Monday, December 7, 2009

Following up on The Sun's Firings

I'm not going to belabor the Greenspun Media Group firings much longer except to note that, for those who haven't looked, the count on the list I'm compiling is now 37. I appeared with Dave Berns on "State of Nevada" on KNPR last week to mull the thing and it dawned on me during that chat that the Greenspun family hadn't invested heavily in just one industry now in dire straits -- media -- but in at least two others, casinos (via now-bankrupt Station Casinos) and real estate. Yikes, huh?

Also, Jon Ralston, the most prominent and significant brand associated with Greenspun Media Group, finally wrote some thoughts on the carnage four days -- and an email from me baffling over why he hadn't said anything -- later. Knowing that Ralston would be instantly all over Review-Journal publisher Sherm Frederick if Sherm had fired three dozen people and then wrote a column pretending that this "consolidation" would produce a better product and waxing on about "hope," what Jon did write was intriguing and worth sharing.

This was at the bottom of the Friday edition of his daily e-mail newsletter, the Ralston Flash:

Dear Flashees,

I have been tardy in not commenting on the layoffs at Greenspun Media this week. I am almost glad I let a blizzard of events in my own extreme-entropy-filled life get in the way because I have been able to soak in the various takes, most of them uninformed, from the outside.

Amid all the handwringing are two realities: The company’s financial constriction and the brutally sad loss of 40 jobs.

I have no clue of the parent company’s balance sheet but I am sure it is no different than most of the major companies in Southern Nevada – that is, hurting. So I am sure the Greenspuns felt they had to do something to stanch the bleeding, no matter how painful, just as gaming goliaths and development behemoths have. But it just feels different to people in the business when this happens to others in the business, especially those of us still with jobs. We feel guilt mixed with sympathy and overall, a sense of loss, both tangible and intangible.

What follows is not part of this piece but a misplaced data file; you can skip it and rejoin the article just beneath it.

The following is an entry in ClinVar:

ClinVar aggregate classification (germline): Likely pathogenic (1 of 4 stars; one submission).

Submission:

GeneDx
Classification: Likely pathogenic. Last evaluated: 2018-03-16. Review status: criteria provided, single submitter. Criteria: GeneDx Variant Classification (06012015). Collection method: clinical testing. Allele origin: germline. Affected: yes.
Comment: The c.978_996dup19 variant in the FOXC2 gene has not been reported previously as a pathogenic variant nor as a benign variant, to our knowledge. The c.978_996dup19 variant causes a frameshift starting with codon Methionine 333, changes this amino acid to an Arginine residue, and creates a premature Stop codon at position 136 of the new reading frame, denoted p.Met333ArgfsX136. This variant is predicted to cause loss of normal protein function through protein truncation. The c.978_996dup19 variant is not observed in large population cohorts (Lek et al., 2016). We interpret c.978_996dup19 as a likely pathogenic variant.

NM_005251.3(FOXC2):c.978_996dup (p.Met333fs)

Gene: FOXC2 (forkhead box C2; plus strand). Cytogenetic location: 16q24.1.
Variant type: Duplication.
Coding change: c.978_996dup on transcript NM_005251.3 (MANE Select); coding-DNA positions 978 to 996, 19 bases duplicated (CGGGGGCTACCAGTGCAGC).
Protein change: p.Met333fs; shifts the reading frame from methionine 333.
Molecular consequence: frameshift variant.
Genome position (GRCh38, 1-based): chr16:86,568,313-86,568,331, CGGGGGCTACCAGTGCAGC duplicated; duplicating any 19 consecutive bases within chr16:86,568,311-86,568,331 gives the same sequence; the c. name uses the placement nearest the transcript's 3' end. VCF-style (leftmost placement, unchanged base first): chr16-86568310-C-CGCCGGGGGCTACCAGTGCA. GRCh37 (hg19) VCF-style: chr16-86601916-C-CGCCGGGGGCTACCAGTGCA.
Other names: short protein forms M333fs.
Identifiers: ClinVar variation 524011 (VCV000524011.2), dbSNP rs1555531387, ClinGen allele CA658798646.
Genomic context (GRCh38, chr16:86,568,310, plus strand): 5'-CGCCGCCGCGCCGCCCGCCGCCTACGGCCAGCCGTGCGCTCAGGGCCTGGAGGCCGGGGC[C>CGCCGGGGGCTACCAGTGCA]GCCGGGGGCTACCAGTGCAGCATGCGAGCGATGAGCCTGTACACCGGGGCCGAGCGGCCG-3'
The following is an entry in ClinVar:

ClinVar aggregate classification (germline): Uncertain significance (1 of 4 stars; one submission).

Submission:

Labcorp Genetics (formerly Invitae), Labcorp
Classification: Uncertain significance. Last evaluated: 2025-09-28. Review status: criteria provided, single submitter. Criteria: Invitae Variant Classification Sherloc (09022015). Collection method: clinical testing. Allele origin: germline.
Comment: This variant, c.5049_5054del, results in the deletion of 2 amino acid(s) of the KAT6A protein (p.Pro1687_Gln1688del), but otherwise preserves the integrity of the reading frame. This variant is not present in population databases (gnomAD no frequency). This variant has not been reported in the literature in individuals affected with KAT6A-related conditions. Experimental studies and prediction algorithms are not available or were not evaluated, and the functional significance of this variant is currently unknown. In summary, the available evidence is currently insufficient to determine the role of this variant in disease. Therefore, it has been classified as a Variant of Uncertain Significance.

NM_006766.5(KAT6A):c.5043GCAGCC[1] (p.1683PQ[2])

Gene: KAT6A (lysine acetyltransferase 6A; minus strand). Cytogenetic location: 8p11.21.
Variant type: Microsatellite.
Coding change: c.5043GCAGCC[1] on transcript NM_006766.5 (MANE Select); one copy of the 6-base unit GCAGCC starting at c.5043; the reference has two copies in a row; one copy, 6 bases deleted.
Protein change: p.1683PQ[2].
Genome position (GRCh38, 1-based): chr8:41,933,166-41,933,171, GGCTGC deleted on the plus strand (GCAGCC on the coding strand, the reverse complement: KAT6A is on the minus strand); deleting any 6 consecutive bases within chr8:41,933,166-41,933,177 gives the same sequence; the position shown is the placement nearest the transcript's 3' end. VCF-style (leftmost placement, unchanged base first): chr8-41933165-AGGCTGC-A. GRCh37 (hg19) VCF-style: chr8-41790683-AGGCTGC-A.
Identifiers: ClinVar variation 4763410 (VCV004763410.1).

There were some great, talented people let go this week and I hope they find jobs, even though employment in journalism is more and more dicey. These are dark days for those of us who prize the profession, as we have seen newspapers and TV stations cut and gut their staffs, and I wonder if the quality can be maintained.

I have seen and heard criticism of how this was handled at Greenpsun Central. [sic] So be it. But is there a good way to handle such a cataclysm? I don’t think anything could have softened the blow for those laid off this week. As for the observation that this is the dismantling of an organization that just won a Pulitzer, that the Sun grabbed the prize and then disbanded the team, let’s wait awhile. A new business and journalism model is in its nascent stages, so let’s see how it plays out. I’m hopeful that this is not, as some ominously foretell, the beginning of the end, but rather a new beginning.

One more valedictory: I wanted to say a word of thanks and well wishes to Mike Kelley, the Sun managing editor who presided over that Pulitzer and is now leaving the organization to spend more time with his grandchildren. Kelley arguably created something even greater and more monstrous than a Pulitzer, something called “Face to Face with Jon Ralston.” It was his vision that gave me the chance to do what has become the most enjoyable part of my journalistic career. For that, I shall be eternally grateful. He is a real newsman and I wish him all the best.

I'll ignore all the "those dastardly outsiders don't know the real story" crap because it's what some people say about many of Jon's commentaries, too, so I know he doesn't mean it. And I'll say that it's too bad Jon didn't pay homage to his own dismissed editor, Pat Teague, since Pat probably would've prevented Jon from misspelling the name of his own employer.

Nah, I'll move right on to the part where Jon asks: "But is there a good way to handle such a cataclysm?"

In fact, there is! I read a very interesting piece about this very topic recently! The headline was "Workplace transparency helps ease pain of employee layoffs." The piece opens with these four words: "Talk to us. Please." The idea is that layoffs are a little less stinging when both those who leave and those who remain have a clue what the circumstance of the company is. Also -- and this isn't in that story but kinda is a teaspoon of common sense -- it does nobody favors to have their former boss try to cast their unemployment as a cause for anyone to feel affirmed or upbeat. And I can't tell you the number of emails I've received from the fired thanking me to keeping that list. Being acknowledged for your service, it seems, also makes the pain a little more palatable.